Dermatologic Applications of Photodynamic Therapy (PDT)

Section: Surgery
Effective Date: July 01, 2018
Revised Date: November 12, 2019
Last Reviewed: November 14, 2019


Photodynamic therapy (PDT) is a medical procedure that involves the administration of a photosensitizing drug and subsequent exposure of tumor cells to a non-thermal laser light source to induce cellular damage. Photo-activation of the drug creates a cytotoxic reaction within the cells that destroys dysplastic lesions; the cytotoxic effect is dependent on light and oxygen.


Photodynamic therapy (PDT) may be considered medically necessary for ANY of the following:

  • Non-hyperkeratotic actinic keratoses of the face and scalp; or
  • Superficial basal cell skin cancer only when surgery and radiation are contraindicated; or
  • Bowen’s disease (squamous cell carcinoma in situ) only when surgery and radiation are contraindicated.

PDT will deny as experimental/investigational when policy clinical criteria have not been met due to the lack of scientific evidence regarding efficacy and safety, and therefore non-covered; any office visit associated with an experimental/investigational denial will also be denied as non-covered.

PDT with topical aminolevulinic acid (ALA) or methyl aminolevulinic (MAL-PDTl), along with exposure to blue or red light is considered experimental/investigational and therefore, non-covered for the following:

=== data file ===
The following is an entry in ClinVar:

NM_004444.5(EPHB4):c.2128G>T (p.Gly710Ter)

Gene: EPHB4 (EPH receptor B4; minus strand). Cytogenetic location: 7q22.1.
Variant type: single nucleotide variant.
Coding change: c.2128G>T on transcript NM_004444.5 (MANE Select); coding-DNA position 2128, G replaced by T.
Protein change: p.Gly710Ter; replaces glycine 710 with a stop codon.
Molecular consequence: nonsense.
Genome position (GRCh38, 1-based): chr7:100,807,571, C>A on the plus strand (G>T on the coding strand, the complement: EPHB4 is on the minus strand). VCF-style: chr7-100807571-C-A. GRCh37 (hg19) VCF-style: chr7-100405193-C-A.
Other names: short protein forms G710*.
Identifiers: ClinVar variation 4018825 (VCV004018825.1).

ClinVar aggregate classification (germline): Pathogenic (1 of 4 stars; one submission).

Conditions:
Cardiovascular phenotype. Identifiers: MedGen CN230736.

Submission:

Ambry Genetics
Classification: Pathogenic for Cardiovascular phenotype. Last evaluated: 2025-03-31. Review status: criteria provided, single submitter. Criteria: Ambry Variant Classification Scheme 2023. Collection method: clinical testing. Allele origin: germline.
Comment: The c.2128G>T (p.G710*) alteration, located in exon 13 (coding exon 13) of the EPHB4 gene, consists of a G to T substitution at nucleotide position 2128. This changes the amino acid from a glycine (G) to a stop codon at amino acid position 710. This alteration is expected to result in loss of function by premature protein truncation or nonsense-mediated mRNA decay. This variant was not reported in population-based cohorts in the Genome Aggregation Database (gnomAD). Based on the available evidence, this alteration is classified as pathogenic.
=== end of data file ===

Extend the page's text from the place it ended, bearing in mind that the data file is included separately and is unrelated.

• Acne vulgaris; or
  • Other dermatologic applications, including, but not limited to:
    • Non-superficial basal cell carcinomas; or
    • Hidradenitis suppurative; or
    • Mycoses; or
    • Conditions other than actinic keratosis of the face and scalp.

There is inadequate evidence in peer-reviewed medical literature demonstrating the effectiveness and safety of any other therapy not listed as covered on this policy.

Photodynamic therapy typically involves two (2) office visits:

  • One to apply the topical ALA; and
  • A second visit to expose the patient to blue light.

The second physician office visit, performed solely to administer blue light, should not warrant a separate Evaluation and Management code. Photodynamic protocols typically involve two (2) treatments spaced a week apart.

Procedure Codes

96567 96573 96574 J7308 J7309 J7345

Diagnosis Codes

D04.0 D04.4 D04.5 D04.8 D04.9 D04.10 D04.111
D04.112 D04.121 D04.122 D04.20 D04.21 D04.22 D04.30
D04.39 D04.60 D04.61 D04.62 D04.70 D04.71 D04.72